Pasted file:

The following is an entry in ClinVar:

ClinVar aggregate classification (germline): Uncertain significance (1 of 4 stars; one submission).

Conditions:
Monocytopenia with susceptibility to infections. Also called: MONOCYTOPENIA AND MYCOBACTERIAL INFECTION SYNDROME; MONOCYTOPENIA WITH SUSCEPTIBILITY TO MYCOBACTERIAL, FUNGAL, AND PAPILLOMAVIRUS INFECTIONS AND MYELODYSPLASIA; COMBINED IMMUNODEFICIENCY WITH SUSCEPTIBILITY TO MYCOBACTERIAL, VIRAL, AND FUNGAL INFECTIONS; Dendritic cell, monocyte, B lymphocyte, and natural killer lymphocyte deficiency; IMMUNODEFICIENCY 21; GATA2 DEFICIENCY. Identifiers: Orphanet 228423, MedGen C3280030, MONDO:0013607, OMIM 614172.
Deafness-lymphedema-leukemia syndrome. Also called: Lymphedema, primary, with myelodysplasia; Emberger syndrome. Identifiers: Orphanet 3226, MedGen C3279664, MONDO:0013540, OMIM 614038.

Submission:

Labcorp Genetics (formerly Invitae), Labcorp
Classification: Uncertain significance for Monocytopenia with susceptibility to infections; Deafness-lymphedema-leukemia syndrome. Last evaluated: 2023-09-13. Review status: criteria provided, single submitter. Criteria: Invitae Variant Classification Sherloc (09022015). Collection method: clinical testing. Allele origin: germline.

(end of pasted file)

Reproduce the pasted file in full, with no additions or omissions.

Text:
The following is an entry in ClinVar:

ClinVar aggregate classification (germline): Uncertain significance (1 of 4 stars; one submission).

Conditions:
Monocytopenia with susceptibility to infections. Also called: MONOCYTOPENIA AND MYCOBACTERIAL INFECTION SYNDROME; MONOCYTOPENIA WITH SUSCEPTIBILITY TO MYCOBACTERIAL, FUNGAL, AND PAPILLOMAVIRUS INFECTIONS AND MYELODYSPLASIA; COMBINED IMMUNODEFICIENCY WITH SUSCEPTIBILITY TO MYCOBACTERIAL, VIRAL, AND FUNGAL INFECTIONS; Dendritic cell, monocyte, B lymphocyte, and natural killer lymphocyte deficiency; IMMUNODEFICIENCY 21; GATA2 DEFICIENCY. Identifiers: Orphanet 228423, MedGen C3280030, MONDO:0013607, OMIM 614172.
Deafness-lymphedema-leukemia syndrome. Also called: Lymphedema, primary, with myelodysplasia; Emberger syndrome. Identifiers: Orphanet 3226, MedGen C3279664, MONDO:0013540, OMIM 614038.

Submission:

Labcorp Genetics (formerly Invitae), Labcorp
Classification: Uncertain significance for Monocytopenia with susceptibility to infections; Deafness-lymphedema-leukemia syndrome. Last evaluated: 2023-09-13. Review status: criteria provided, single submitter. Criteria: Invitae Variant Classification Sherloc (09022015). Collection method: clinical testing. Allele origin: germline.